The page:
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September 8, 2008 | Chris Woolston, Special to The Times
The products: Humans have long believed in an almost magical connection between strong flavors and good health. The burn from the hot pepper? It must be energizing the body. The pungent tang of a raw oyster? It must be energizing a very particular part of the body. And the zingy sweetness of an Indian curry? For centuries, people in India have believed that the spice turmeric can ease digestive distress and arthritis. In recent years, scientists have taken an intense interest in curcumin, a bright-yellow compound in turmeric that seems to fight inflammation -- in test tubes and lab rodents, at least.
September 5, 2008 | From the Associated Press
The Food and Drug Administration ordered stronger warnings Thursday on four medications widely used to treat rheumatoid arthritis and other serious illnesses, saying they can raise the risk of possibly fatal fungal infections. The drugs -- Enbrel, Remicade, Humira and Cimzia -- work by suppressing the immune system to keep it from attacking the body. For patients with rheumatoid arthritis, the treatment provides relief from swollen and painful joints, but it's "a double-edged sword," said the FDA's Dr. Jeffrey Siegel.
August 14, 2008 | Diane Pucin, Times Staff Writer
BEIJING -- This is why you should like Kristin Armstrong. She is a world-class cyclist -- and as of Wednesday an Olympic gold-medal winner -- but chuckles when she Googles her name and finds more references to Lance Armstrong's ex-wife than to herself. Well-meaning cycling fans often approach her and ask if she is Kristin Armstrong, and when she says yes, they ask whether Lance lets her see any of his seven Tour de France trophies. "I used to try and explain who I am," Armstrong said.
May 12, 2008 | Emily Dwass, Special to The Times
For people living with chronic pain, exercise is often the last thing they want to do. But physical activity could be a key component of some treatment plans, new studies suggest, especially with conditions such as fibromyalgia and arthritis. "The pain doesn't go away completely. It's not a cure. But it's a way to improve how you feel and your ability to function in daily life," says Daniel S.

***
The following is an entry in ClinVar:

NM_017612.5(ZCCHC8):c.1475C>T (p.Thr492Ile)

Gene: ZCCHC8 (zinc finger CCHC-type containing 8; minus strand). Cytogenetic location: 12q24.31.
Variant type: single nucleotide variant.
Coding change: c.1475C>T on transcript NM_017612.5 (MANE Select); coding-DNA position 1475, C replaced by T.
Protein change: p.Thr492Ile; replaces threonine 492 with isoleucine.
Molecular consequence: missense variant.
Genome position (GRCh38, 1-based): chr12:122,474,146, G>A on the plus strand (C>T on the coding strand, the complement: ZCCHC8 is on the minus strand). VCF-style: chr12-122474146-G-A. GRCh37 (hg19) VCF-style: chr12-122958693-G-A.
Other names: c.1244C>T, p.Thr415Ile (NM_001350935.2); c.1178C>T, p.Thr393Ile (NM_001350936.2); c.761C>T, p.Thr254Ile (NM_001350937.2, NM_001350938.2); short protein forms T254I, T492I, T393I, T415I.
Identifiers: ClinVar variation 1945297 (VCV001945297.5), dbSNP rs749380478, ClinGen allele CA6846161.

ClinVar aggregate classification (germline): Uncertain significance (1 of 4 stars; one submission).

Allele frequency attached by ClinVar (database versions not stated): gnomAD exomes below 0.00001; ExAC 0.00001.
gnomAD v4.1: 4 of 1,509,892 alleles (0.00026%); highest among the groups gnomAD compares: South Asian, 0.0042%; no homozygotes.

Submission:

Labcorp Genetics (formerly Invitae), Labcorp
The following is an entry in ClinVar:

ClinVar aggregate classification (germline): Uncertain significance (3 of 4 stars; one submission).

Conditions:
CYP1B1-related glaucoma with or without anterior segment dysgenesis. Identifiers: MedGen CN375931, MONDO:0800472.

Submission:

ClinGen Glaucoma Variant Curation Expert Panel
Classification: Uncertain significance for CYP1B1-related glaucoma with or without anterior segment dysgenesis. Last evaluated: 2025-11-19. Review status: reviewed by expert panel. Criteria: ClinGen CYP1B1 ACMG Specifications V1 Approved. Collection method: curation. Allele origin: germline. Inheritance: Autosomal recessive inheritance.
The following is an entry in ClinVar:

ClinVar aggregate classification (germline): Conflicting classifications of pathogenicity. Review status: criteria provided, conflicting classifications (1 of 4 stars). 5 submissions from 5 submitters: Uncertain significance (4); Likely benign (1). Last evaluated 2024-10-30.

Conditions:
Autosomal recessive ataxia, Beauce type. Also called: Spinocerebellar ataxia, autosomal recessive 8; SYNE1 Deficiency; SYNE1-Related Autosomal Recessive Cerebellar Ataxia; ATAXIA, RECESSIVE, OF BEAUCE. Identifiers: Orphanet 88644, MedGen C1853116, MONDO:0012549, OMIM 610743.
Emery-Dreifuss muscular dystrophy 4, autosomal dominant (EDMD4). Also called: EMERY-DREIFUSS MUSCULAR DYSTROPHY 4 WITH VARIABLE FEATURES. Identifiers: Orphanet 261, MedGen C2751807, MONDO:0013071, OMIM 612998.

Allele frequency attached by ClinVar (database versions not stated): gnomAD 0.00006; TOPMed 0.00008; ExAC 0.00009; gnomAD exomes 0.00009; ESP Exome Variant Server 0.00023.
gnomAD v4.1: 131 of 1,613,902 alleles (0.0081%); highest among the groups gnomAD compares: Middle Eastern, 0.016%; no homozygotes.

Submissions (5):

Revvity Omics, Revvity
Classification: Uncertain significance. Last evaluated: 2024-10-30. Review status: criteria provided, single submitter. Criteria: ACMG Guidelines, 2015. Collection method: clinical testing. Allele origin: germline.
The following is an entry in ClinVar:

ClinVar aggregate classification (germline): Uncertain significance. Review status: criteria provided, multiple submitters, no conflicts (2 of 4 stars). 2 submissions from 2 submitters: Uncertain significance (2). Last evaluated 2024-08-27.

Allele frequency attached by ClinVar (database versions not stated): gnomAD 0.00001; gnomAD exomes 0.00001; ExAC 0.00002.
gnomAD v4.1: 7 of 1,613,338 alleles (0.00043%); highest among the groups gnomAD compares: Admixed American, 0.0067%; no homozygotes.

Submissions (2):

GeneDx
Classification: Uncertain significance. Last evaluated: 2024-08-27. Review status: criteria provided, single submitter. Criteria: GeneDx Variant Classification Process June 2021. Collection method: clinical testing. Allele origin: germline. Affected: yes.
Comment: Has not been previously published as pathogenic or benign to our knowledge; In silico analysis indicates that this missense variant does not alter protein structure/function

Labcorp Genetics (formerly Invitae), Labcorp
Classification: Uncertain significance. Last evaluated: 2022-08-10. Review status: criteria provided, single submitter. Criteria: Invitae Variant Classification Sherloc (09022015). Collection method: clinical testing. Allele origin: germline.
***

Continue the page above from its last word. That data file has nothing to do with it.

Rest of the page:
January 9, 2008 | Martin Henderson, Times Staff Writer
She still has bad days. On Fridays, Lauren Lingle takes the medicine that is supposed to protect her from own body. On Saturdays, she may throw up a half-dozen times before she slips into the pool to play water polo. It is her sport of choice, but is as much her therapy. Lingle, 17, suffers from rheumatoid arthritis. She once was laid up for six weeks in a hospital bed because of stiffness, once could get around only in a wheelchair.
November 8, 2007 | From Times Wire Services
Early results from an ongoing study showed that people with newly diagnosed rheumatoid arthritis were more likely to reach clinical remission with Thousand Oaks-based Amgen Inc.'s Enbrel plus methotrexate than with methotrexate alone. Results from the first year of a two-year study of 542 patients showed that 50% of the patients who received Enbrel plus methotrexate were in remission. That compared with 28% of patients receiving methotrexate alone.
October 15, 2007 | Janet Cromley, Times Staff Writer
Americans with osteoarthritis of the knee may need to wait a little longer for proof that three common approaches actually work. In a review of 42 randomized controlled trials on hyaluronic acid injections, 21 studies on the supplements glucosamine and chondroitin and 23 articles on arthroscopy, researchers at the Blue Cross and Blue Shield Assn.
April 17, 2007 | Jia-Rui Chong, Times Staff Writer
Chondroitin, a dietary supplement widely used for treating arthritic joints, is no better than a placebo for reducing pain, researchers reported Monday. The study, published in the Annals of Internal Medicine, looked at data from 20 clinical trials encompassing 3,846 patients. "People had the idea that this could be the magic bullet for osteoarthritis, but it cannot be," said Dr. Peter Juni, a medical epidemiologist at the University of Bern in Switzerland and one of the authors of the study.
February 11, 2007 | Michael Goldstein, Michael Goldstein has written for the New York Daily News, Sunset and other publications. His 2004 Los Angeles Times Magazine story, "Sheer Lunacy," won a feature writing award from the Los Angeles Press Club.
Do you medicate? I do. I'm not talking about Xanax or Prozac or Vicodin or their siblings. I have a "recommendation" (not a prescription, a recommendation) for pot. This puts me in a legally and socially problematic condition. The state of California says I can ingest marijuana for medicinal purposes, but the U.S. Drug Enforcement Administration thinks I'm a criminal if I do.
February 5, 2007 | Janet Cromley, Times Staff Writer
HERE'S something to kick around. People who do about 6 to 9 miles a week of recreational walking don't appear to be at greater risk for osteoarthritis of the knee than their more sedentary peers, according to a study appearing in the February issue of Arthritis Care & Research. On the flip side, recreational walking doesn't appear to confer meaningful protection from osteoarthritis either, as some smaller studies have suggested.
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